Botswana, like many countries across the world, is in the middle of an unprecedented fight against COVID-19. The jury is still out on whether there is success or failure in the efforts aimed at containing the spread of the novel virus.
When the first three cases were registered, the government responded by announcing a hard lockdown, while mobilising resources to fight the spreading pandemic.
Millions of pula were raised as people from all walks of life poured the little they had to ensure the government was well resourced in the battle against COVID-19.
Armed with billions in foreign reserves, there was assured optimism that the fight would be won, although the government and health authorities were entering unchartered territory.
In some cases, it has been trial and error, as the argument has been that the country has never been in a similar war.
But the war chest, in most people’s view, was sufficient to ensure Botswana navigates the difficult period, through initiatives that would ensure the economy stays afloat, while at the same time, procuring enough vaccines to inoculate the eligible adult population.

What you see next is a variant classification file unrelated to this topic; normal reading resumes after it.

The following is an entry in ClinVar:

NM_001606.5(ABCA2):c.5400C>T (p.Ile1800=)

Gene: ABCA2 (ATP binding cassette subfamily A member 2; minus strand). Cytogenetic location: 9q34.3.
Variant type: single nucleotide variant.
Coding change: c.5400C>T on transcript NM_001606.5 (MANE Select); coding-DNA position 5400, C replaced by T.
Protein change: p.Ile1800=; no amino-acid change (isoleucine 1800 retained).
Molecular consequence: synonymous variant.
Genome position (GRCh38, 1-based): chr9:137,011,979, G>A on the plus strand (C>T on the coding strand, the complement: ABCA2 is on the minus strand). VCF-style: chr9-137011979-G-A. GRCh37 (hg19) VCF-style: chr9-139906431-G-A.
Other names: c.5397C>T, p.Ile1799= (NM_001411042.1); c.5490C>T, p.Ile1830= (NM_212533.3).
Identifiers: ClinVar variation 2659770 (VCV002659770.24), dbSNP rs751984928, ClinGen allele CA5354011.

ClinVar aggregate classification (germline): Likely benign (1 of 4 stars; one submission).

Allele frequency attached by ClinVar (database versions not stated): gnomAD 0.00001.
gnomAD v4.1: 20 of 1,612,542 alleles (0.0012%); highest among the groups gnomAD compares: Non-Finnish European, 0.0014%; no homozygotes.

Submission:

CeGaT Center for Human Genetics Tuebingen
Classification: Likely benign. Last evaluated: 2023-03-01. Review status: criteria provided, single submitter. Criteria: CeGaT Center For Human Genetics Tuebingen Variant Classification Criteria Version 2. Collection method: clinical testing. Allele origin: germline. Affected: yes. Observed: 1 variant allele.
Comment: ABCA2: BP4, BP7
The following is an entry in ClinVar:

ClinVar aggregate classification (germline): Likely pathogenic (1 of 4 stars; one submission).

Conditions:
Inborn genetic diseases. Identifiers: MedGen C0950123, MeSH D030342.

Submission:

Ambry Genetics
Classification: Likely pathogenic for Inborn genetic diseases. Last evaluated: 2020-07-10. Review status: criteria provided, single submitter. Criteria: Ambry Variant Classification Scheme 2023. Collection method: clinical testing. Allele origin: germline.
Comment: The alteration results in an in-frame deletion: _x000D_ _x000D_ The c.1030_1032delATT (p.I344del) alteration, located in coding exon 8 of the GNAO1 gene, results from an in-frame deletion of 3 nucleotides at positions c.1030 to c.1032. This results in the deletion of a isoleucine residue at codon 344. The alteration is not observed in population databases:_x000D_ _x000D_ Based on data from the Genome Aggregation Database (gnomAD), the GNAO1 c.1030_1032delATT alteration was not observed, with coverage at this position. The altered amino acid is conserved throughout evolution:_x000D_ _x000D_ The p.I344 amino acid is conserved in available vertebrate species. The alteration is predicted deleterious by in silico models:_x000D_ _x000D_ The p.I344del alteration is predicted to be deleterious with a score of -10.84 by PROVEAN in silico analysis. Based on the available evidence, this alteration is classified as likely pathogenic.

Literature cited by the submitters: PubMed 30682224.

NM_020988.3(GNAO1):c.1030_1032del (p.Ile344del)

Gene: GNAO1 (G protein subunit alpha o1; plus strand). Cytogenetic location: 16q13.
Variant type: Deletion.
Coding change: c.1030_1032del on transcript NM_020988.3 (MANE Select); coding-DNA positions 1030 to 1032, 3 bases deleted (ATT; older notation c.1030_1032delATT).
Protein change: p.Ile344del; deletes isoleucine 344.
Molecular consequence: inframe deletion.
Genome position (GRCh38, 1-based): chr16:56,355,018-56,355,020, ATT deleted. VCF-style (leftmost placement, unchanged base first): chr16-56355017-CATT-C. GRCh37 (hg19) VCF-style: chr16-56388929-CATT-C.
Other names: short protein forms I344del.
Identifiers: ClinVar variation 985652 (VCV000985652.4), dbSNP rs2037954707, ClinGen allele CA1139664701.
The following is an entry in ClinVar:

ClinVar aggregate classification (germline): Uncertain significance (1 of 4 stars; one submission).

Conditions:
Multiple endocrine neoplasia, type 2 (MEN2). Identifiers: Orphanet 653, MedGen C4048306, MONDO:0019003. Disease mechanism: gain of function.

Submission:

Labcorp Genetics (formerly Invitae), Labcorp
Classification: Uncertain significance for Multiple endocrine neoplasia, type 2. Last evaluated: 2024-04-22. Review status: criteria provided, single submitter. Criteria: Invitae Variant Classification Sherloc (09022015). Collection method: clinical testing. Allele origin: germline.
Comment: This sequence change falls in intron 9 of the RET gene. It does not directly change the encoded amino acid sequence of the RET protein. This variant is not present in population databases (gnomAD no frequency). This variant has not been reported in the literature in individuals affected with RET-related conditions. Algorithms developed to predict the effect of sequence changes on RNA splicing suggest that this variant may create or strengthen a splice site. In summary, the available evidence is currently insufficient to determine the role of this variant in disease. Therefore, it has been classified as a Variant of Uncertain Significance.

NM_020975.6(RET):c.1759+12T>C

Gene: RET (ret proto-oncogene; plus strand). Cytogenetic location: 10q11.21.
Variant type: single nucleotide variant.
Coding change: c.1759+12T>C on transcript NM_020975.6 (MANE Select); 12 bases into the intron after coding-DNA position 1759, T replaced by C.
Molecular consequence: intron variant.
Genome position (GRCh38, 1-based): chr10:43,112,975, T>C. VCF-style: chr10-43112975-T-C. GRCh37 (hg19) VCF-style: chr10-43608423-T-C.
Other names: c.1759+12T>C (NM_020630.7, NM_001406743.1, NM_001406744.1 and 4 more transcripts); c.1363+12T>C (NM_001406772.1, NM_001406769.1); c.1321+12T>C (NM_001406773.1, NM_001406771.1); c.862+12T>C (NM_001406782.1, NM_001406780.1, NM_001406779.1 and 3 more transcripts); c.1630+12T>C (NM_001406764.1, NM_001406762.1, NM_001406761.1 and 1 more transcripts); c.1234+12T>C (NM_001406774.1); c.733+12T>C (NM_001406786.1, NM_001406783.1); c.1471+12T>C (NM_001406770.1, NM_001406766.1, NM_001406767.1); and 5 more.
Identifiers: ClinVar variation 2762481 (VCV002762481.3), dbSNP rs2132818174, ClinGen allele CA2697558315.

Before the vaccines, was the period of containment, where the government had to feed people while the population was locked down.
There were murmurs of discontent that the food parcels had not reached the entire population.
The second round of food parcel distribution did not take place as promised. News of insufficient funds resurfaced, with further reports foreign reserves had been severely depleted.
The COVID-19 Presidential Task Force team was deemed necessary to ensure a coordinated and sustained campaign against the pandemic.
However, reports were soon to emerge over concerns that the Task Force members were earning fat salaries, which was fast depleting resources.
The purchase of vaccines has caused consternation in the recent past, with ambiguous statements from the government, leaving the ordinary man and woman on the street, in a state of confusion.
The government should ensure transparency in its fight against the pandemic. It should be prepared to answer the uncomfortable questions in order to earn public trust. For instance, there is concern of rising corruption during the State of Emergency and that funds donated by the public have not been prudently used. Just last week, the American Embassy had to come forward to give a breakdown of the money the US had donated to Botswana for the COVID-19 fight. For the avoidance of doubt, the government will do well to tell the nation how much was raised and how these monies have been distributed in the COVID-19 fight. This is not too much to ask.